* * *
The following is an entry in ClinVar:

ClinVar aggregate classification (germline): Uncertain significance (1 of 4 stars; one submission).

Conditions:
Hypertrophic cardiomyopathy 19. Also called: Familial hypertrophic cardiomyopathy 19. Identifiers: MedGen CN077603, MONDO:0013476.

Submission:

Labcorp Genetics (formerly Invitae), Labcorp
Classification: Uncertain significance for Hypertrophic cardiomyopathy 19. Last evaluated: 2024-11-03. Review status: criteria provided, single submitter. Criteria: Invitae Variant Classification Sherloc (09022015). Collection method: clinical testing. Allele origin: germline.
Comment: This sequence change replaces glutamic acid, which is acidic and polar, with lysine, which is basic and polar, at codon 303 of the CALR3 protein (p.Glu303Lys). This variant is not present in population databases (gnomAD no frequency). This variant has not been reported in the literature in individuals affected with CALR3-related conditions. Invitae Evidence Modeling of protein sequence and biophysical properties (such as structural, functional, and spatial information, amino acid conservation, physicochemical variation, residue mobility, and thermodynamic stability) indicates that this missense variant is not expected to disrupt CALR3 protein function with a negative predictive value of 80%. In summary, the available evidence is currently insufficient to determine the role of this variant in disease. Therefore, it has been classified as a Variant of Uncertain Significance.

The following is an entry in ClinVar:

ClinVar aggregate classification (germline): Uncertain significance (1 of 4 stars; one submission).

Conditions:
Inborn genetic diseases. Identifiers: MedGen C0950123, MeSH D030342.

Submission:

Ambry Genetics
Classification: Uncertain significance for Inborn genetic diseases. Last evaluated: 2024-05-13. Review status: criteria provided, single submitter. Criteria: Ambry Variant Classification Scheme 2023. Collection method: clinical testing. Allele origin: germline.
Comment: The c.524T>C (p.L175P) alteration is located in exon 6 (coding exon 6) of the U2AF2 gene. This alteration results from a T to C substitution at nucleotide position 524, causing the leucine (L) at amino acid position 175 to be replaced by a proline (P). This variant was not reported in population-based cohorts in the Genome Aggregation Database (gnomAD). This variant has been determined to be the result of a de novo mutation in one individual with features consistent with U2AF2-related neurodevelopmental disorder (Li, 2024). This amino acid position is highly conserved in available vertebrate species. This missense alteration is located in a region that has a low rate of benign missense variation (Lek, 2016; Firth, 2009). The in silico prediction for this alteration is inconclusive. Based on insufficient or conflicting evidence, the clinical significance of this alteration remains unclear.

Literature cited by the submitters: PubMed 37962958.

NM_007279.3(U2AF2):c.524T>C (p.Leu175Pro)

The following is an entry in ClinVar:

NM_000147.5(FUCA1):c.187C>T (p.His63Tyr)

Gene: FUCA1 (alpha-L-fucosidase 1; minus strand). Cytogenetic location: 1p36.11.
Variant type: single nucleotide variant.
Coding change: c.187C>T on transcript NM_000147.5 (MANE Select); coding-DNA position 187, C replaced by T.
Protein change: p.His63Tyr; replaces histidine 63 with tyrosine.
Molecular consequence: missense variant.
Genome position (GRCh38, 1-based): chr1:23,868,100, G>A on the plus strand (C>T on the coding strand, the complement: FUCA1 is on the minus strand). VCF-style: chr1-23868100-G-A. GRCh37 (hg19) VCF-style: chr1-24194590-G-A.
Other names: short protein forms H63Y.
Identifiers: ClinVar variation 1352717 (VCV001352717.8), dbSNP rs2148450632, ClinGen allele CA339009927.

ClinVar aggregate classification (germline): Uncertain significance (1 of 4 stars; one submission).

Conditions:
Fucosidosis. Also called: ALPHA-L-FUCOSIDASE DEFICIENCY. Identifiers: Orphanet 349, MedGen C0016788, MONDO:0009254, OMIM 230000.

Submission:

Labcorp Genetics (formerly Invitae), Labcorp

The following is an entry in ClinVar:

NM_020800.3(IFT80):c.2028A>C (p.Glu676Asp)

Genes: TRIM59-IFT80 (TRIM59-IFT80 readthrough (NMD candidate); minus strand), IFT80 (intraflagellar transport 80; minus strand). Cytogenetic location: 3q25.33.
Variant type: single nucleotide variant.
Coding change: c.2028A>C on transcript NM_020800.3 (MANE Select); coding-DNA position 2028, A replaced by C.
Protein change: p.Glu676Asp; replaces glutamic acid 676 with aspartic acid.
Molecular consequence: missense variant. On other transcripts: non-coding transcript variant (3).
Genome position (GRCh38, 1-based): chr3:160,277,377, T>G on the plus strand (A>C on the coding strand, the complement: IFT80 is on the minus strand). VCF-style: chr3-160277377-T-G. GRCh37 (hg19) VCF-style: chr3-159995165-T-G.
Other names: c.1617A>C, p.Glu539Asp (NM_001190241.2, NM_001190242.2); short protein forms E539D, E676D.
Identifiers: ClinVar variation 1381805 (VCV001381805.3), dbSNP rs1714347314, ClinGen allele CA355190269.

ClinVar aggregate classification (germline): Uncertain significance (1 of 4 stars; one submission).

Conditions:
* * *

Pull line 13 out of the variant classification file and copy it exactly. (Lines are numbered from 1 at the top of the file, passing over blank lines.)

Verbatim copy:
Submission: